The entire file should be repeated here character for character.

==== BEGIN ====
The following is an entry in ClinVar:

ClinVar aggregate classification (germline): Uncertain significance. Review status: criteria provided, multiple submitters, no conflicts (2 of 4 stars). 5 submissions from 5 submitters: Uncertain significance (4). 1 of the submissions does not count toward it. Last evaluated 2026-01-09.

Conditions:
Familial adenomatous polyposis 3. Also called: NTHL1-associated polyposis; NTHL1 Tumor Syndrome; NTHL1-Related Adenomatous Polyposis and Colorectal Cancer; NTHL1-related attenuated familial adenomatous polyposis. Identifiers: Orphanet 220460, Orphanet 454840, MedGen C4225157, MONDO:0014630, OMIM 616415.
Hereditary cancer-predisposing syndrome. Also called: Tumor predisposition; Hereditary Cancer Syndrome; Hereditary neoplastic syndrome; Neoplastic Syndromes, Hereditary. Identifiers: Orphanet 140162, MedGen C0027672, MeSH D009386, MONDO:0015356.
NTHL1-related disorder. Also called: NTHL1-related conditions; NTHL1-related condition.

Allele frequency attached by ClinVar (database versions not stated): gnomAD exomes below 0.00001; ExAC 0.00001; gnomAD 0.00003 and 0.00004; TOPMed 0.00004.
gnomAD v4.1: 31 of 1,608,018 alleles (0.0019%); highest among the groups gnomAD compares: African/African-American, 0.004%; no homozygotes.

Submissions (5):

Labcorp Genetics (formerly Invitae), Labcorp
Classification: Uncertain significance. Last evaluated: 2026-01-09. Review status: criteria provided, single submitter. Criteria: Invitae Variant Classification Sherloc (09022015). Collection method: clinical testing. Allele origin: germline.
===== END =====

The following is an entry in ClinVar:

ClinVar aggregate classification (germline): Uncertain significance. Review status: criteria provided, multiple submitters, no conflicts (2 of 4 stars). 5 submissions from 5 submitters: Uncertain significance (4). 1 of the submissions does not count toward it. Last evaluated 2026-01-09.

Conditions:
Familial adenomatous polyposis 3. Also called: NTHL1-associated polyposis; NTHL1 Tumor Syndrome; NTHL1-Related Adenomatous Polyposis and Colorectal Cancer; NTHL1-related attenuated familial adenomatous polyposis. Identifiers: Orphanet 220460, Orphanet 454840, MedGen C4225157, MONDO:0014630, OMIM 616415.
Hereditary cancer-predisposing syndrome. Also called: Tumor predisposition; Hereditary Cancer Syndrome; Hereditary neoplastic syndrome; Neoplastic Syndromes, Hereditary. Identifiers: Orphanet 140162, MedGen C0027672, MeSH D009386, MONDO:0015356.
NTHL1-related disorder. Also called: NTHL1-related conditions; NTHL1-related condition.

Allele frequency attached by ClinVar (database versions not stated): gnomAD exomes below 0.00001; ExAC 0.00001; gnomAD 0.00003 and 0.00004; TOPMed 0.00004.
gnomAD v4.1: 31 of 1,608,018 alleles (0.0019%); highest among the groups gnomAD compares: African/African-American, 0.004%; no homozygotes.

Submissions (5):

Labcorp Genetics (formerly Invitae), Labcorp
Classification: Uncertain significance. Last evaluated: 2026-01-09. Review status: criteria provided, single submitter. Criteria: Invitae Variant Classification Sherloc (09022015). Collection method: clinical testing. Allele origin: germline.